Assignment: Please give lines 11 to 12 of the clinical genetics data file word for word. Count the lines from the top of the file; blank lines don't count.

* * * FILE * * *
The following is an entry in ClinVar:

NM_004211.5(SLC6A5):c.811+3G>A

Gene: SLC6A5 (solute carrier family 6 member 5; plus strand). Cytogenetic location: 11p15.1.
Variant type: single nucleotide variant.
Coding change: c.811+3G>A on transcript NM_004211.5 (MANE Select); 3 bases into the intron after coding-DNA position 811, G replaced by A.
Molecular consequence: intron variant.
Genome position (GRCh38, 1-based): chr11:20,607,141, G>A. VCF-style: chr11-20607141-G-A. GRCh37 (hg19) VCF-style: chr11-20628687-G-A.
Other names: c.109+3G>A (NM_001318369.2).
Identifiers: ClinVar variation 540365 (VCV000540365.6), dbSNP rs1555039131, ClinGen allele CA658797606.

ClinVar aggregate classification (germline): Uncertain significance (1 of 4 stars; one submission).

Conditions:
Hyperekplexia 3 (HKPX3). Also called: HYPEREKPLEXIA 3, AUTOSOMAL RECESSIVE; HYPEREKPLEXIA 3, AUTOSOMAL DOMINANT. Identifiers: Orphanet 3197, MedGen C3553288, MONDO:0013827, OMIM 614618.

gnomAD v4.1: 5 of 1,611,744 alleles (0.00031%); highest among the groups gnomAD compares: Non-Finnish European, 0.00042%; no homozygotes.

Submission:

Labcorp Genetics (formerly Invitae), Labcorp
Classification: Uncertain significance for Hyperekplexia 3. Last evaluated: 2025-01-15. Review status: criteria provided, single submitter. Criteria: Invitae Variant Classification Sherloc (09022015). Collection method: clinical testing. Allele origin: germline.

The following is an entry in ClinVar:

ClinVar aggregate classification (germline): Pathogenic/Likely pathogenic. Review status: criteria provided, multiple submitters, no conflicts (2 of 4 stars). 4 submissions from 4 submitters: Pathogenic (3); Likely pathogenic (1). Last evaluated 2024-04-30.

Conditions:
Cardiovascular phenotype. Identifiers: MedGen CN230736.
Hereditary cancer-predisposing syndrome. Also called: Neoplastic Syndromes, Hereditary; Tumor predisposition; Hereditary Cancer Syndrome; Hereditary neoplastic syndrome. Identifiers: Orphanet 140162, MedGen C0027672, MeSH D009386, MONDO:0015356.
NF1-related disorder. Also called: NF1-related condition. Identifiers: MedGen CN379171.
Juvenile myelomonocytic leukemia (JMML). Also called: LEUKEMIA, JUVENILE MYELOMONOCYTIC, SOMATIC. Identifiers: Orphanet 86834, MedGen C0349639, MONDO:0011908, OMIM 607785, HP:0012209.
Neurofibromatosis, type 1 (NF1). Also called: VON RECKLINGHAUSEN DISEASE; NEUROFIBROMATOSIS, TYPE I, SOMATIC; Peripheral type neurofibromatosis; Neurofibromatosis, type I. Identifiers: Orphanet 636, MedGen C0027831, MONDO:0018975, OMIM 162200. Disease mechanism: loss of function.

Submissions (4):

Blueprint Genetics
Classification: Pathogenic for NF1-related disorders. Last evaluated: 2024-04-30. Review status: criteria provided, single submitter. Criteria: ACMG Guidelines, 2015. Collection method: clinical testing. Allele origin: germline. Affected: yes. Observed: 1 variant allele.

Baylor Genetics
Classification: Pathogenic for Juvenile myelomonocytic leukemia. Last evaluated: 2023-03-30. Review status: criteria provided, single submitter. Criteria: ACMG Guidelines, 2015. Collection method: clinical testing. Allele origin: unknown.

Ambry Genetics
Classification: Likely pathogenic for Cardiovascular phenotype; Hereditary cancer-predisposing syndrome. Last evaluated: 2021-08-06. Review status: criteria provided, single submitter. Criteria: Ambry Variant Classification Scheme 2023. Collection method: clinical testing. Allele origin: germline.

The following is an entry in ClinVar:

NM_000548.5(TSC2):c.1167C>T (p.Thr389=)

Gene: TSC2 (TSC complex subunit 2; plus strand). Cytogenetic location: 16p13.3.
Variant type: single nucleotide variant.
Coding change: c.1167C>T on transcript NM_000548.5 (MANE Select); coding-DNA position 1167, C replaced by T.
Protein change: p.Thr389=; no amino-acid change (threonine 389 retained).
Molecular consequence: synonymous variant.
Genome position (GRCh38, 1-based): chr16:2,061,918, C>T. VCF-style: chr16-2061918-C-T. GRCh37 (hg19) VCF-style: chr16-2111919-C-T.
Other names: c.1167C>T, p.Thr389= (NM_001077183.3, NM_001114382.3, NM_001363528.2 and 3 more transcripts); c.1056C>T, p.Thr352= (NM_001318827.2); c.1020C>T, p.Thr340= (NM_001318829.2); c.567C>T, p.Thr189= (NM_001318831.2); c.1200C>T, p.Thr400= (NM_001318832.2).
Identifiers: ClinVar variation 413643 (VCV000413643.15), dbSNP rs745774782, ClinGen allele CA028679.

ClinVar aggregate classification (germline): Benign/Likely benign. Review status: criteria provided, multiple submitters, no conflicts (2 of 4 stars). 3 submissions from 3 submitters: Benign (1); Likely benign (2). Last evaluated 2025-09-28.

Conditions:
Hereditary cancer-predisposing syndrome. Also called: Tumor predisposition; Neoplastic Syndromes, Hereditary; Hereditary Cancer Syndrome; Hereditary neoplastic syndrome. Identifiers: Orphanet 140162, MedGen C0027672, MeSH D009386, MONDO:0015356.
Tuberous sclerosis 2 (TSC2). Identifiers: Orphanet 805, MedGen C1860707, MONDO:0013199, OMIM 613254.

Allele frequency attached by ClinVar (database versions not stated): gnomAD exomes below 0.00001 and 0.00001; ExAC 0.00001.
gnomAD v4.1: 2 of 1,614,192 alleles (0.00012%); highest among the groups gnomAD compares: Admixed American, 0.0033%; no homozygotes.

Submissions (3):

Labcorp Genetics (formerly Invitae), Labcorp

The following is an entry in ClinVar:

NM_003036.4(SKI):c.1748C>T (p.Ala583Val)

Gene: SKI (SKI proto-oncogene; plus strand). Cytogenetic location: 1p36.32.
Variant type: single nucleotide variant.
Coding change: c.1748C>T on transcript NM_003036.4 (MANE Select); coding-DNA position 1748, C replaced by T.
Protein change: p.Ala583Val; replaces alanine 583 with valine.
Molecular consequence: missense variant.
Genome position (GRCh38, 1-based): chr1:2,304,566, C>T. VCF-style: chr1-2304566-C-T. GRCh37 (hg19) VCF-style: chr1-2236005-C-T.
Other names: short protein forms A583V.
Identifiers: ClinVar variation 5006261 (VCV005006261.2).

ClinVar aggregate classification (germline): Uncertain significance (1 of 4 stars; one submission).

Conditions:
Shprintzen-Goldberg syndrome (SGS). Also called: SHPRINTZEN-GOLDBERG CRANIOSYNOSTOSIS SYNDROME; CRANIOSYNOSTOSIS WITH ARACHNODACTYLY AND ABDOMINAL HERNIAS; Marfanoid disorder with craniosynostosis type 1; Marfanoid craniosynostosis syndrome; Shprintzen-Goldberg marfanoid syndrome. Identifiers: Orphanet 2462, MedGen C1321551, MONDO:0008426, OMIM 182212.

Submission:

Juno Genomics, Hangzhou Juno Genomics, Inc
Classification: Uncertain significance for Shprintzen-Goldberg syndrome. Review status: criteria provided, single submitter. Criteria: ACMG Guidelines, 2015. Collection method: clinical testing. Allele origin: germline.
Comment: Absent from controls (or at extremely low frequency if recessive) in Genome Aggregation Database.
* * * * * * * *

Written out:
Conditions:
Hyperekplexia 3 (HKPX3). Also called: HYPEREKPLEXIA 3, AUTOSOMAL RECESSIVE; HYPEREKPLEXIA 3, AUTOSOMAL DOMINANT. Identifiers: Orphanet 3197, MedGen C3553288, MONDO:0013827, OMIM 614618.